Concrete proof that the US Airforce has been engaged in weather modification since the early 1990s.
In 2025, US aerospace forces can “own the weather” by capitalizing on emerging technologies and focusing development of those technologies to war-fighting applications. Such a capability offers the war fighter tools to shape the battlespace in ways never before possible. It provides opportunities to impact operations across the full spectrum of conflict and is pertinent to all possible futures. The purpose of this paper is to outline a strategy for the use of a future weather-modification system to achieve military objectives rather than to provide a detailed technical road map.
A high-risk, high-reward endeavor, weather-modification offers a dilemma not unlike the splitting of the atom. While some segments of society will always be reluctant to examine controversial issues such as weather-modification, the tremendous military capabilities that could result from this field are ignored at our own peril.
Current technologies that will mature over the next 30 years will offer anyone who has the necessary resources the ability to modify weather patterns and their corresponding effects, at least on the local scale. Current demographic, economic, and environmental trends will create global stresses that provide the impetus necessary for many countries or groups to turn this weather-modification ability into a capability. In the United States, weather-modification will likely become a part of national security policy with both domestic and international applications.
Our government will pursue such a policy, depending on its interests, at various levels. These levels could include unilateral actions, participation in a security framework such as NATO, membership in an international organization such as the UN, or participation in a coalition. Assuming that in 2025 our national security strategy includes weather-modification, its use in our national military strategy will naturally follow. Besides the significant benefits an operational capability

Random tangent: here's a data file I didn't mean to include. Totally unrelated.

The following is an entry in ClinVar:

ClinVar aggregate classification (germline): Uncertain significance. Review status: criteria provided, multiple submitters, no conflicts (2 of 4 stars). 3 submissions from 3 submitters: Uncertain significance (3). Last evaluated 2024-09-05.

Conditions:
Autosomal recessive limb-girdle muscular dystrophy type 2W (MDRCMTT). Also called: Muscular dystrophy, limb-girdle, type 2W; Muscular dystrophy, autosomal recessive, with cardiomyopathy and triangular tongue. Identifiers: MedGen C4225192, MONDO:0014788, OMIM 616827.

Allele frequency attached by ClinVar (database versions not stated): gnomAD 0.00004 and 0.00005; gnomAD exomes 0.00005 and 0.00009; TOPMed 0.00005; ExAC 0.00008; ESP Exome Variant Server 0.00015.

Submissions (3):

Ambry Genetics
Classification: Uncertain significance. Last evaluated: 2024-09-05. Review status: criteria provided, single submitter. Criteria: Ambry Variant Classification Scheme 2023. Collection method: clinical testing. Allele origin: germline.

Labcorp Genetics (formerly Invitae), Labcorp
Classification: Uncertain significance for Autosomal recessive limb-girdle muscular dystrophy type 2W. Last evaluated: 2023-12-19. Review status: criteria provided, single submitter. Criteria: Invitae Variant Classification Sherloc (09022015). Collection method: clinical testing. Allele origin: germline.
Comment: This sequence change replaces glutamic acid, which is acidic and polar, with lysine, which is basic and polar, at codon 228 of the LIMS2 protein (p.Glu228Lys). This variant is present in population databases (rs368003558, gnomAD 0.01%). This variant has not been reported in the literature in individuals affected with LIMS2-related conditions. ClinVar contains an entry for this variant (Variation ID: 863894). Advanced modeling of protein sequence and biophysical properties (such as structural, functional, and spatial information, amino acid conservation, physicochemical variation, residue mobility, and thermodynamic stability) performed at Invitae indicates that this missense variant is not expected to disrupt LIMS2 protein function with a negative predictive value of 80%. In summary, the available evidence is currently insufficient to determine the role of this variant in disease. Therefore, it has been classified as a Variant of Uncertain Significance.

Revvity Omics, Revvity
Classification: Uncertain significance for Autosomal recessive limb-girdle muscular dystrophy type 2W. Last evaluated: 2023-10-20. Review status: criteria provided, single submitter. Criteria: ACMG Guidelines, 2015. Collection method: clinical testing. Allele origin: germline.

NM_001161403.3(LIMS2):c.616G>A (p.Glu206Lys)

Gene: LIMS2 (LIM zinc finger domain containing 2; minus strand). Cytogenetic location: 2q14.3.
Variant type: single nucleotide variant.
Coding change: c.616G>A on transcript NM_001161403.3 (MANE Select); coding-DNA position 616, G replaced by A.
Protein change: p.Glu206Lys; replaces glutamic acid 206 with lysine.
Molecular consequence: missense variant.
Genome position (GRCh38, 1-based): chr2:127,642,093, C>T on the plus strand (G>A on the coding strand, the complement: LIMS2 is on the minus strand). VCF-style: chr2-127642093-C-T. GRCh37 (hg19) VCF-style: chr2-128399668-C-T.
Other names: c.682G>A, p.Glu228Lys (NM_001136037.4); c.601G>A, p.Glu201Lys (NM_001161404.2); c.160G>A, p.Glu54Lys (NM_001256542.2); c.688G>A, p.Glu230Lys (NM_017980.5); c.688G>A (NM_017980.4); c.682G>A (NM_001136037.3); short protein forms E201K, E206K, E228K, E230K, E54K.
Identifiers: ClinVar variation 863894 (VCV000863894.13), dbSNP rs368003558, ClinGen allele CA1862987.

would provide, another motivation to pursue weather-modification is to deter and counter potential adversaries.
From chapter 2:
People have always wanted to be able to do something about the weather. In the US, as early as 1839, newspaper archives tell of people with serious and creative ideas on how to make rain.2 In 1957, the president’s advisory committee on weather control explicitly recognized the military potential of weathermodification, warning in their report that it could become a more important weapon than the atom bomb.
From chapter 4: This is particularly relevant to Chemtrails and cloud seeding:
Can this type of precipitation enhancement technology have military applications? Yes, if the right conditions exist. For example, if we are fortunate enough to have a fairly large body of water available upwind from the targeted battlefield, carbon dust could be placed in the atmosphere over that water. Assuming the dynamics are supportive in the atmosphere, the rising saturated air will eventually form clouds and rainshowers downwind over the land.5 While the likelihood of having a body of water located upwind of the battlefield is unpredictable, the technology could prove enormously useful under the right conditions. Only further experimentation will determine to what degree precipitation enhancement can be controlled.
If precipitation enhancement techniques are successfully developed and the right natural conditions also exist, we must also be able to disperse carbon dust into the desired location.
Transporting it in a completely controlled, safe, cost-effective, and reliable manner requires innovation. Numerous dispersal techniqueshave already been studied, but the most convenient, safe, and cost-effective method discussed is the use of afterburner-type jet engines to generate carbon particles while flying through the targeted air. This method is based on injection of liquid hydrocarbon fuel into the afterburner’s combustion gases. This direct generation method was found to be more desirable than another plausible method (i.e., the transport of large quantities of previously produced and properly sized carbon dust to the desired altitude).
The carbon dust study demonstrated that small-scale precipitation enhancement is possible and has been successfully verified under certain atmospheric conditions. Since the study was conducted, no known military applications of this technology have been realized. However, we can postulate how this technology might be used in the future by examining some of the delivery platforms conceivably available for effective dispersal of carbon dust or other effective modification agents in the year 2025.